What do YOU want from a toad? I really like my Saturn Vue as a toad, but I find it is to small when I want to take friends along touring. I am now thinking of either making my Toyota Sienna van towable (lube pump), or purchasing a Ford Flex. The new diesel should handle either nicely. I spoke with a fellow at a Rally who tows his Smart Car. He loves it. Also this weekend I saw a diesel pusher towing a large pickup with a flat bed instead of the usual rear, and an off-road vehicle on the back of the pickup. My daughter and family tow their Jeep, and love the off road travel offered by the Rubicon. So really, what would make you happy?
YES. Depending on the park most find nothing available without a reservation. Especially parks in destination areas, the beach, the mountains, rivers. You may find spots in less traveled areas, like the deserts and some of the inland historic parks. There are just too few sites and too many campers. We do not even try to use the State park system, rather we prefer to frequent the many private campgrounds in destination areas. With the new fees the State charges for campsites the private parks have become extremely competitive.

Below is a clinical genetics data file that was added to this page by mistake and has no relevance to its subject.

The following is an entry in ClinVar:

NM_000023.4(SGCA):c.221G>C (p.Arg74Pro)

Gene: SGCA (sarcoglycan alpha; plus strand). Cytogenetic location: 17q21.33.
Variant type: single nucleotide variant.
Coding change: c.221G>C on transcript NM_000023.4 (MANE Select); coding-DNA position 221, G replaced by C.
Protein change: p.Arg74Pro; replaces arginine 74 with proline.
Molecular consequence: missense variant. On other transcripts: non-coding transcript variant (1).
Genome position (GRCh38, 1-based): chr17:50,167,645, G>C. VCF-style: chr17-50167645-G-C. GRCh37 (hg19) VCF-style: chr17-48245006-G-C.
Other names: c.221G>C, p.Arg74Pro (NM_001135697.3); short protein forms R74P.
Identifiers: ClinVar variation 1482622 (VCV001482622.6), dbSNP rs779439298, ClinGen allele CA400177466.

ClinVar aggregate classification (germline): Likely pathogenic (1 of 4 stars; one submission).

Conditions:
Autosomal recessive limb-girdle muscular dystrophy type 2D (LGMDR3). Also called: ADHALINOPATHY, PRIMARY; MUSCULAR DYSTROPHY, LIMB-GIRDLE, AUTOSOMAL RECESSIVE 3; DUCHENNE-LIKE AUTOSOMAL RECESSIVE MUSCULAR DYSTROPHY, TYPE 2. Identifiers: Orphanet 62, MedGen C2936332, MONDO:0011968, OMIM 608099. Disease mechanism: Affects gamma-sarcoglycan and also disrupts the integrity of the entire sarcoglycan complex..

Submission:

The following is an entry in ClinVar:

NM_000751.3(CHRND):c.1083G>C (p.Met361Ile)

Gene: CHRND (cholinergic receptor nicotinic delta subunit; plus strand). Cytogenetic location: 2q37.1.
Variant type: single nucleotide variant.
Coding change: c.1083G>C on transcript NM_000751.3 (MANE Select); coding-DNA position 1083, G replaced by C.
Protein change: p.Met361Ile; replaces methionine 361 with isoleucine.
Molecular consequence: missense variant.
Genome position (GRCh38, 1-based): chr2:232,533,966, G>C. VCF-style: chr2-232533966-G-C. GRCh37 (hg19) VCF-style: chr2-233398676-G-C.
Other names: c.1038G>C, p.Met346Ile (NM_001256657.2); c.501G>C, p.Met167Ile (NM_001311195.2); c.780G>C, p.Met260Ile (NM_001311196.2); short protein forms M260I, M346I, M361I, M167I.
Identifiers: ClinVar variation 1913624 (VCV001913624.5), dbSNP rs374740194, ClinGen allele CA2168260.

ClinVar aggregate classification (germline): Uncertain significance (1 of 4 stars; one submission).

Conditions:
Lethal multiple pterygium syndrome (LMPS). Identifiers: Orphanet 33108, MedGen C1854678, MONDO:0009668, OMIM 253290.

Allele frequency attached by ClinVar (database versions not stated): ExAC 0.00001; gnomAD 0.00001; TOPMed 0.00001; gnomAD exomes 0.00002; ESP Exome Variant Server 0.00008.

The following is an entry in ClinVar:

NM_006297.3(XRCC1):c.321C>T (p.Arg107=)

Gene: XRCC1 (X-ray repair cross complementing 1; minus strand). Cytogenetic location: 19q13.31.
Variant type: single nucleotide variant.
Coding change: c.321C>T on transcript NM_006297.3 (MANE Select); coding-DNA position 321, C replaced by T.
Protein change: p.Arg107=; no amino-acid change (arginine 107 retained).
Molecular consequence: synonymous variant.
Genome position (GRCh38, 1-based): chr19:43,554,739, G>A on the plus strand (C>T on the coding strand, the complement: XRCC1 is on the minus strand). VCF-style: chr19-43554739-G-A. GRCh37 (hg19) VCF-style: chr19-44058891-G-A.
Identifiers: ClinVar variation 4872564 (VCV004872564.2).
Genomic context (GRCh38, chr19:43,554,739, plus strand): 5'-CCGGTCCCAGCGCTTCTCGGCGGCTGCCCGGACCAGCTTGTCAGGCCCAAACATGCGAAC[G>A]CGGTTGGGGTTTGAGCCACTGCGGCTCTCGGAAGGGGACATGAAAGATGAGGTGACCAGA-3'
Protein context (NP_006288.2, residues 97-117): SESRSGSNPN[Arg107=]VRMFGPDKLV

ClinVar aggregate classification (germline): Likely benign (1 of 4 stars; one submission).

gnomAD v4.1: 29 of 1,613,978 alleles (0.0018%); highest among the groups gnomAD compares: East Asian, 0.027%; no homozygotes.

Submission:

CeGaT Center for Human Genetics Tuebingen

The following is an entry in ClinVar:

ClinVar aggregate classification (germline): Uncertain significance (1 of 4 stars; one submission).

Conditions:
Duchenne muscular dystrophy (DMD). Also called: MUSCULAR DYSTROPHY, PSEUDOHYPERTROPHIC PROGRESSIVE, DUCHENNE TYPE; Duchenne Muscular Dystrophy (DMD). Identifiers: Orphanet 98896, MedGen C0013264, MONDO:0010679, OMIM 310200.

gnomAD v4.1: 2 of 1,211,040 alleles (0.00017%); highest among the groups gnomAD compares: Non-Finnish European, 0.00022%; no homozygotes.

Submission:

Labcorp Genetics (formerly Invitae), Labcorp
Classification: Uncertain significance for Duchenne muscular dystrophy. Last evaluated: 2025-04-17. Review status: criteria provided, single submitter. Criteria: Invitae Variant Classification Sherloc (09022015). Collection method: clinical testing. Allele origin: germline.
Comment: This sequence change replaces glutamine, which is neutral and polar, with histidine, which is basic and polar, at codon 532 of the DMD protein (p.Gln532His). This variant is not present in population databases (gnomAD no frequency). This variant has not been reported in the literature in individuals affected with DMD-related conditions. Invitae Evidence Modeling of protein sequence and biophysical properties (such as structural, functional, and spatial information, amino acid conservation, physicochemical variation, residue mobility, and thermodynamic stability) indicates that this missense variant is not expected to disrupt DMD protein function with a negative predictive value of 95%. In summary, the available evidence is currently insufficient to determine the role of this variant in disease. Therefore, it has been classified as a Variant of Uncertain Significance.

Magazines are a for profit enterprise. Generally speaking they present the point of view of the editors who report to the board members who report to the stockholders. Thus, media bias, in all media, is to be expected. You seem like a well informed individual and as such you probably realize that the information presented in a magazine is one sided and meant to prime your interest in an idea or product. It is then up to you to research and sort the data to reach a conclusion. As for who speaks for the interest of the RV industry: A truly difficult question and the demographics of the industry are a diverse as the population. Even an issue as simple as parking access will develop into a debate on community regulations vs public access. Perhaps a partial answer is to join as many organizations as available. FMCA, GoodSam, iRV2, your brand name club, NRA, and any sports clubs you find appropriate.
Very happy with my ReadyBrake. I had it installed by a auto tech guy because I did not want to drill through the firewall. In the Saturn everything is so close and tight I was sure I would drill into something important. The installer pinched the cable against the brake peddle at a slight angle, the result was after five years of service the cable snapped. I noticed this when I saw the cable hanging free when the car was being used for daily home travel. I pushed a new cable (supplied by ReadyBrake) through the sleeve and straightened the connection myself. All is well. I tow my Saturn over the SoCal mountains all the time and have never had an issue with the ReadyBrake.